Director Hiro Murai Explains "'Looney Tunes' Logic" of Childish Gambino's "This Is America"

"Even the violence, though it's harrowing, there's a part of it that also feels cartoony"
Director Hiro Murai Explains "'Looney Tunes' Logic" of Childish Gambino's "This Is America"
The creative partnership between Donald Glover and Hiro Murai began with 2013 short film Clapping for the Wrong Reasons. From there, Murai became Glover's go-to director when it came to music videos as Childish Gambino and his acclaimed FX show Atlanta.

Murai directed seven of 11 episodes of Atlanta's second season, and as he told the New York Times, the video Gambino's "This Is America" was created in tandem alongside the show.

"We probably shot ['This Is America'] a week-and-a-half or two weeks ago," Murai told the publication. "It came together really fast, right on the heels of editing Atlanta. It certainly added to the chaos, but it was a fun kind of chaos."

Glover's provocative video, which has been viewed over 76 million times since its May 5 arrival, confronts America's gun control problem, in addition to its history of race and violence.

"That video is a really crazy confluence of tone changes — that's the premise of the whole video and the song, in a way," Murai explained. "Even the violence, though it's harrowing, there's a part of it that also feels cartoony. There's Looney Tunes logic in there somewhere. Obviously we're dealing with very provocative images, so it's a total tightrope walk."

Of the reaction to the video, Murai said, "It certainly caught me off-guard and by surprise. But I can also see why it's resonated with people. We're just trying to be as honest as possible with our feelings through the work and hope that it connects with people."

Find more of Murai's musings on the overlap of Atlanta and "This Is America," as well as the meaning behind the video, down below, and read his full interview with the New York Times here. 

On the prominent use of depth of field:

It's something that I've always been attracted to, that idea of letting everything happen in a single frame. I think the writing of the show is really similar, where none of it is very flowery. It's very to the point and matter-of-fact. What I like about staging things in a single frame is that it has this same cadence visually.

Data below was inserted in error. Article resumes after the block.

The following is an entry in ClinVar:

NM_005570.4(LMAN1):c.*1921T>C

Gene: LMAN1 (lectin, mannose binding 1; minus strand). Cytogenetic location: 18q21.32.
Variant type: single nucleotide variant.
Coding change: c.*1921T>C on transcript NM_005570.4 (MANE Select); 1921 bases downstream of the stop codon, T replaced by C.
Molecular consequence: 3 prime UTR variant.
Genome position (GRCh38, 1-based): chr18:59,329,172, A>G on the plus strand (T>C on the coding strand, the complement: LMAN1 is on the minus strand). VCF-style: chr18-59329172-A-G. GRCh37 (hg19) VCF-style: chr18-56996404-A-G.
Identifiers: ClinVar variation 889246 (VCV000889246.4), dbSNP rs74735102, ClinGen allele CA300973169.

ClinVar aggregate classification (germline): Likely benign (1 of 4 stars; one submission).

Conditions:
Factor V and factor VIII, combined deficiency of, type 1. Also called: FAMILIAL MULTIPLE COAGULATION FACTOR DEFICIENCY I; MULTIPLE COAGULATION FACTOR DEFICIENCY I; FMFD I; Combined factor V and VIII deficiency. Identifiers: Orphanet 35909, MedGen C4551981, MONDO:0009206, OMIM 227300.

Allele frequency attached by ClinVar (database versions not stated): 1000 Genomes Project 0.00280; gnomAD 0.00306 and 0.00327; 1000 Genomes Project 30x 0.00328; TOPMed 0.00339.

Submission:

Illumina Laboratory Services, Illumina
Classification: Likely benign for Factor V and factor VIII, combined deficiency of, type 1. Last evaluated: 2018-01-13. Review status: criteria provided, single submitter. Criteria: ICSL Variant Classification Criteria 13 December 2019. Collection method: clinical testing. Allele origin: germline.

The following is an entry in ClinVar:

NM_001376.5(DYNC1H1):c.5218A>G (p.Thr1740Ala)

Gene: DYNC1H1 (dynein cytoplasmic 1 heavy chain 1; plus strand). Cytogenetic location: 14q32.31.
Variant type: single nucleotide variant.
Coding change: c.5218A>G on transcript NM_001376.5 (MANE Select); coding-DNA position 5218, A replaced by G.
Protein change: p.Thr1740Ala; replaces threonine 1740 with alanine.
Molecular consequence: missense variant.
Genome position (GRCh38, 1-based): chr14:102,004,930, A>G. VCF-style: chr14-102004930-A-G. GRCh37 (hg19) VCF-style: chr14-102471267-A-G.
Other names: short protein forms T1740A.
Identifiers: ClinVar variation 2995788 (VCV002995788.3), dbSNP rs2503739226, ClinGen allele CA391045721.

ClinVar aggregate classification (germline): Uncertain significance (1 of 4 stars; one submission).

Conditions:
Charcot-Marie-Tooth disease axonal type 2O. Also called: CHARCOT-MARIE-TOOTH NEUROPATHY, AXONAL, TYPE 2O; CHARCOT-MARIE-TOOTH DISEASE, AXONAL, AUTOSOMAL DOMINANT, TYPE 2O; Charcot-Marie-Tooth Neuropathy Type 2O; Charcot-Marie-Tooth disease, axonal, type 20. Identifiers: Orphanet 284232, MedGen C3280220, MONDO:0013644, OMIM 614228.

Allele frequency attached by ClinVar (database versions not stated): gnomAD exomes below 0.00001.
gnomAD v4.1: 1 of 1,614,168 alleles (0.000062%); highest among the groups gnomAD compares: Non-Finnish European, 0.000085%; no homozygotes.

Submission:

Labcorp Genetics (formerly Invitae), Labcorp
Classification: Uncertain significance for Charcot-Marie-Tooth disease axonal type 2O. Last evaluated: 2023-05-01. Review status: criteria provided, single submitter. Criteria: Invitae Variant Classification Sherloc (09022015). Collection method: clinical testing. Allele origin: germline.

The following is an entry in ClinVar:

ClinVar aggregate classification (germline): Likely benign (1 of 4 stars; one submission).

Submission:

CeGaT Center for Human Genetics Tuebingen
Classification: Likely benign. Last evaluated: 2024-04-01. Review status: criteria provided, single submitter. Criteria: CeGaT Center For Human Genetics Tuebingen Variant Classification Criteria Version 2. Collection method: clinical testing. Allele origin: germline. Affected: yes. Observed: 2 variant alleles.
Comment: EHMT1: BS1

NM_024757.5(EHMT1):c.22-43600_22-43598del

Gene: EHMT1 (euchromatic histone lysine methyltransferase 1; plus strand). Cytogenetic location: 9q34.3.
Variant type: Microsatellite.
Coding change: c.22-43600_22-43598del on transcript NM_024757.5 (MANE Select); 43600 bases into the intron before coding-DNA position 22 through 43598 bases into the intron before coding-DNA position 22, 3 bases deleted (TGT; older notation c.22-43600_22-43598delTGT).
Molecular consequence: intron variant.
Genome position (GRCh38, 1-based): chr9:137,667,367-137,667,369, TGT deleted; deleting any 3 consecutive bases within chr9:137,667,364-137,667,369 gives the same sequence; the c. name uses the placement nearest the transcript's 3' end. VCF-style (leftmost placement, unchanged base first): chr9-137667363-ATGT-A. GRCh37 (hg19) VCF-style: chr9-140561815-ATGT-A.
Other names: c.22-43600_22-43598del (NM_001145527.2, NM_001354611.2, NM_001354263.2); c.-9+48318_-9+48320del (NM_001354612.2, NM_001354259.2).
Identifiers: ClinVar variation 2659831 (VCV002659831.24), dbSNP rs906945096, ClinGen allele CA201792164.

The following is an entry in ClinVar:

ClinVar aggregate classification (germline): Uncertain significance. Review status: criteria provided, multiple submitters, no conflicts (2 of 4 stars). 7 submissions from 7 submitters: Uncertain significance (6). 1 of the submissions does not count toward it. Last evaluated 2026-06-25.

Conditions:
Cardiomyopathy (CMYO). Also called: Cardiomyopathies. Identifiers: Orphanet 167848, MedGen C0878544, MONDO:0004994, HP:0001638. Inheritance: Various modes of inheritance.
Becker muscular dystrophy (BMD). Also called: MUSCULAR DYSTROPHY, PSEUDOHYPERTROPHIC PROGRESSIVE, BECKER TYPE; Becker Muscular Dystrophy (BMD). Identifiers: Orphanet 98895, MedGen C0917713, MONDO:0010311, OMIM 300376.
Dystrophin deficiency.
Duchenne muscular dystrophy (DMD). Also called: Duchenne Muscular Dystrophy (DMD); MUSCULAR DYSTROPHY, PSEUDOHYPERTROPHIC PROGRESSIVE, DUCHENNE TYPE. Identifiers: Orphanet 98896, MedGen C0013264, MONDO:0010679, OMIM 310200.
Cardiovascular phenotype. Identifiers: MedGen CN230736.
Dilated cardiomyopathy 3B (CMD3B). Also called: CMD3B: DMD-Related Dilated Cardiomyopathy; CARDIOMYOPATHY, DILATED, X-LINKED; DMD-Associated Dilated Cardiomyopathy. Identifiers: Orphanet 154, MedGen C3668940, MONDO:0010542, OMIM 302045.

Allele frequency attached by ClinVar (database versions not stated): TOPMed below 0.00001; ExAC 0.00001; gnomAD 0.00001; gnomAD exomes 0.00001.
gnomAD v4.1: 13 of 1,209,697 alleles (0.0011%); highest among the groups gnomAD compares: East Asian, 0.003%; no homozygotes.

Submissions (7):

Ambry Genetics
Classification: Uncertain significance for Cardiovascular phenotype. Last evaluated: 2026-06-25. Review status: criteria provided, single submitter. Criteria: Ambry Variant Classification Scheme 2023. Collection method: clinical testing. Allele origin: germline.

How he approached shooting more action sequences:

I was fortunate to work on a few episodes of Barry right before we shot Atlanta. That was where I got my training wheels for action coverage. I kind of learned on the job. But directing action scenes is really just pure visual storytelling that just makes sense to me pretty intuitively.

On the depiction of violence in "This Is America" compared to Atlanta:

Yeah, that video is a really crazy confluence of tone changes — that's the premise of the whole video and the song, in a way. Even the violence, though it's harrowing, there's a part of it that also feels cartoony. There's Looney Tunes logic in there somewhere. Obviously we're dealing with very provocative images, so it's a total tightrope walk.

On Glover's love of "screeching tone changes" in his work:

Even from the start, our big mandate was just surprising people and trying to deliver something that people don't know that they want to see. People are all so media savvy now that when you see a story, you pick up on the cadence really fast. You can tell where the story is going really easily if you're at all media savvy. We really just wanted to see how far we could go into taking that apart and making you feel that anything could happen at any moment.

On whether or not he keeps up with online fan theories:

I'm a casual observer from a safe distance. I kind of love it, to be honest. Those fan theories are in line with what I like about the show. There's more to this world than you're seeing. So that gives me a lot of reassurance that that feeling is getting communicated.

Childish Gambino's album 
Awaken, My Love! is available through Umusic on standard vinyl, CD or in a VR vinyl box set.